NVIDIA CEO: Tegra 2 will sweep tablets & smartphones; Moorestown "an elephant"

We've made no bones of our love of NVIDIA's second-gen Tegra chipset, and how excited we are about seeing it in upcoming tablets like the Notion Ink Adam, and unsurprisingly NVIDIA's CEO, Jen-Hsun Huang, is just as keen on the SoC.  He's been talking up the Tegra's potential (again) against Qualcomm's Snapdragon – "we use the right processors to do the right job" – as well as saving some particularly biting criticism for Intel's Z6xx Moorestown chips – "you could give an elephant a diet but it's still an elephant" – and even teasing a little about the possibility of a webOS tablet.

Huang reckons that rather than split into dramatically different netbook, ultraportable, tablet and MID segments, the market will coalesce into "leisure computing" – including netbooks with discrete graphics (perhaps even NVIDIA Optimus) and tablets with detachable hardware keyboards.  He also takes a swipe at Apple's Flash stance, saying that it merely takes dedicated engineering work to achieve and that consumers have a right to expect it on their devices:

"I think Flash is such an important part of the Internet experience. I also believe that the next computers can bridge the past and the future. You want to bring your customers to the future, but you don't want to make them leap across a chasm. So if the future is a hybrid of a whole lot of different things, that's fine. But the present is Flash" Jen-Hsun Huang, CEO, NVIDIA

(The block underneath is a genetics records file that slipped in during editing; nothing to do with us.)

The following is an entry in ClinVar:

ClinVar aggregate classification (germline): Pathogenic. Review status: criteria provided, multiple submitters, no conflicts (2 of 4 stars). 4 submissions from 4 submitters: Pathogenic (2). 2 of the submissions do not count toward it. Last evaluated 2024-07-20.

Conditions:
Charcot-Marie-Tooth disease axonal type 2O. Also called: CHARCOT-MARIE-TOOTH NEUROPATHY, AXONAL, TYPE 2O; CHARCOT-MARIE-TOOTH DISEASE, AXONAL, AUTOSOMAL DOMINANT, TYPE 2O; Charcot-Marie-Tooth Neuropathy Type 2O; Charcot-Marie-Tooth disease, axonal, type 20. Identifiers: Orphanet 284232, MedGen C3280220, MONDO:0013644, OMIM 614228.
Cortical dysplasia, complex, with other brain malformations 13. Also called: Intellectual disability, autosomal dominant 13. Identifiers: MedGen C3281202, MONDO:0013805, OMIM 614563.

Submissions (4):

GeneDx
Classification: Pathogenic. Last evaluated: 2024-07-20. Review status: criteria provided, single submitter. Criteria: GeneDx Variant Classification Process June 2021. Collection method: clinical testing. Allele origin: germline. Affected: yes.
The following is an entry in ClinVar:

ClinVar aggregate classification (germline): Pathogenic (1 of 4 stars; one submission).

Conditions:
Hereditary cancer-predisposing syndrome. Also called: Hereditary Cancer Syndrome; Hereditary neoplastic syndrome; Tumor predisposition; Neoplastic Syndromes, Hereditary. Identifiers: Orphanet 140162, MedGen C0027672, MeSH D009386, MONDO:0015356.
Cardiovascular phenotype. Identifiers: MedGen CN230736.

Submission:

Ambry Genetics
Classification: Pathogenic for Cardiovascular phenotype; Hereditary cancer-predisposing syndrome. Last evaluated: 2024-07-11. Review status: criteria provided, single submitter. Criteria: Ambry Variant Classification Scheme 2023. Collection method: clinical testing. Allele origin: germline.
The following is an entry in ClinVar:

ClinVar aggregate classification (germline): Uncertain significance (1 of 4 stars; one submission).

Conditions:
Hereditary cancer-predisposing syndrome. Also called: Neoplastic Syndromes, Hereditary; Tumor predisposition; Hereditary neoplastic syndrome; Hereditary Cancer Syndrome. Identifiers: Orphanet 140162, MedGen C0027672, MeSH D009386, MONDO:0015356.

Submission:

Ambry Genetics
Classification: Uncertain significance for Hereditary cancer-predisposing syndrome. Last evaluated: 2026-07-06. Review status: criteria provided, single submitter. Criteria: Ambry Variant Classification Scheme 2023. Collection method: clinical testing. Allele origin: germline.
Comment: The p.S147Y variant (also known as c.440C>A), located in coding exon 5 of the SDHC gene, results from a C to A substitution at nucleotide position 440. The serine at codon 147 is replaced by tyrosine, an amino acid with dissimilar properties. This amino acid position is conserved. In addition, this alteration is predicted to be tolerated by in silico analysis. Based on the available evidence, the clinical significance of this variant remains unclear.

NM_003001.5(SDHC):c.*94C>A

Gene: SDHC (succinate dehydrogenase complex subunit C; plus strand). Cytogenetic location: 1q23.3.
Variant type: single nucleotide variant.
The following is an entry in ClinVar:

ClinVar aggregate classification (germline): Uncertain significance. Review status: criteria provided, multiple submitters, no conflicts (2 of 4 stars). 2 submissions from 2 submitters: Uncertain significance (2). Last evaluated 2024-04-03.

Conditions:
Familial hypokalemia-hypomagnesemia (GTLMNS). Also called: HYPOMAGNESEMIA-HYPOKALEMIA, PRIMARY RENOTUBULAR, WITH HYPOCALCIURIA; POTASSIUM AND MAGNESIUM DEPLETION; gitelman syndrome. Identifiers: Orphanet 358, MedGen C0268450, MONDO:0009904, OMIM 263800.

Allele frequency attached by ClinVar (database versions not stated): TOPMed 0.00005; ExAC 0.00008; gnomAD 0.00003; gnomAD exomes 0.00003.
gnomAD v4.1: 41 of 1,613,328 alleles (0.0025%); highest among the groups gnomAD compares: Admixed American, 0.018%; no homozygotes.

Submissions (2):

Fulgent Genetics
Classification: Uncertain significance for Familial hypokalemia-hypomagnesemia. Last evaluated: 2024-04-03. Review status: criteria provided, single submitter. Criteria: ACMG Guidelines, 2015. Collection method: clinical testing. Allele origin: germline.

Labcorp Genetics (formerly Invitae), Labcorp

There's also talk of the upcoming focus for Tegra 2 in smartphones, and in fact he claims that "that's where all of our energy is right now."  The SoC will, he reckons, offer better battery life than Snapdragon since the Qualcomm chip uses one single, high-frequency processor whereas Tegra 2 uses eight processors, offsets as much as possible to the GPU and shuts off spare cores.

"[Intel's Moorestown chips are] still ten times away. So that's a big challenge for them. And meanwhile Tegra 2 is already much superior to Atom from a performance perspective. And so now we're already dual-core, and then next year I assume Tegra 3 comes out, and then, you know, here we are increasing performance at a lightning rate and power is incredibly low, so I think it's going to be tough for them." Jen-Hsun Huang

As for the webOS tablet, Huang "can't comment on that."  However, he does echo our sentiments that webOS is "a great operating system", only criticising Palm's phones as "just too slow."  The underlying message is obvious: Tegra 2 wouldn't be anywhere near as slow.  Now we just have to wait for HP to wake up and confirm it themselves.